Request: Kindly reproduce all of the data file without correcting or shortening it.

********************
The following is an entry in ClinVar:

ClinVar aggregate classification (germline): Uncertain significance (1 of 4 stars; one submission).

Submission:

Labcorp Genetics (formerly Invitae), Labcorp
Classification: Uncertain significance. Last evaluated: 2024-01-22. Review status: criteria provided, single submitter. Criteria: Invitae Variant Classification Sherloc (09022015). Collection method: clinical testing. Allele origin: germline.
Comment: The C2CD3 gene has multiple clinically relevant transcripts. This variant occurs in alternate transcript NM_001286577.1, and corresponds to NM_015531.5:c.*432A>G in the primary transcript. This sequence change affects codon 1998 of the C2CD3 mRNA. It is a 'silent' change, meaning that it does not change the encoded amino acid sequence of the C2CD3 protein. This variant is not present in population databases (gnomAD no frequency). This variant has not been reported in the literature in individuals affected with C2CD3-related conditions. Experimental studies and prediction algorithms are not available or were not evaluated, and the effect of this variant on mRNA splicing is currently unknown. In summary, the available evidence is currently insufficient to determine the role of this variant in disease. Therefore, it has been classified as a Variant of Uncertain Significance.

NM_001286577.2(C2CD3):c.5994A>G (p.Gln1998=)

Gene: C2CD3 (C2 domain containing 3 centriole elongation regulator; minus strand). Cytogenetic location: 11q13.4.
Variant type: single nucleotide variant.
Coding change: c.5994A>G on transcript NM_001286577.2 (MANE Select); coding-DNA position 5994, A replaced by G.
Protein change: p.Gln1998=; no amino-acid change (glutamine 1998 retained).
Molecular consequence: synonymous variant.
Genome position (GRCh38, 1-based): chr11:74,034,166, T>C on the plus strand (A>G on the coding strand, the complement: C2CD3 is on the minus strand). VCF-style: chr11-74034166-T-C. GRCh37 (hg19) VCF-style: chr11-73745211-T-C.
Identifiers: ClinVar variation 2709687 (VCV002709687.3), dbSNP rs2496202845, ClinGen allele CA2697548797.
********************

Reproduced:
The following is an entry in ClinVar:

ClinVar aggregate classification (germline): Uncertain significance (1 of 4 stars; one submission).

Submission:

Labcorp Genetics (formerly Invitae), Labcorp
Classification: Uncertain significance. Last evaluated: 2024-01-22. Review status: criteria provided, single submitter. Criteria: Invitae Variant Classification Sherloc (09022015). Collection method: clinical testing. Allele origin: germline.
Comment: The C2CD3 gene has multiple clinically relevant transcripts. This variant occurs in alternate transcript NM_001286577.1, and corresponds to NM_015531.5:c.*432A>G in the primary transcript. This sequence change affects codon 1998 of the C2CD3 mRNA. It is a 'silent' change, meaning that it does not change the encoded amino acid sequence of the C2CD3 protein. This variant is not present in population databases (gnomAD no frequency). This variant has not been reported in the literature in individuals affected with C2CD3-related conditions. Experimental studies and prediction algorithms are not available or were not evaluated, and the effect of this variant on mRNA splicing is currently unknown. In summary, the available evidence is currently insufficient to determine the role of this variant in disease. Therefore, it has been classified as a Variant of Uncertain Significance.

NM_001286577.2(C2CD3):c.5994A>G (p.Gln1998=)

Gene: C2CD3 (C2 domain containing 3 centriole elongation regulator; minus strand). Cytogenetic location: 11q13.4.
Variant type: single nucleotide variant.
Coding change: c.5994A>G on transcript NM_001286577.2 (MANE Select); coding-DNA position 5994, A replaced by G.
Protein change: p.Gln1998=; no amino-acid change (glutamine 1998 retained).
Molecular consequence: synonymous variant.
Genome position (GRCh38, 1-based): chr11:74,034,166, T>C on the plus strand (A>G on the coding strand, the complement: C2CD3 is on the minus strand). VCF-style: chr11-74034166-T-C. GRCh37 (hg19) VCF-style: chr11-73745211-T-C.
Identifiers: ClinVar variation 2709687 (VCV002709687.3), dbSNP rs2496202845, ClinGen allele CA2697548797.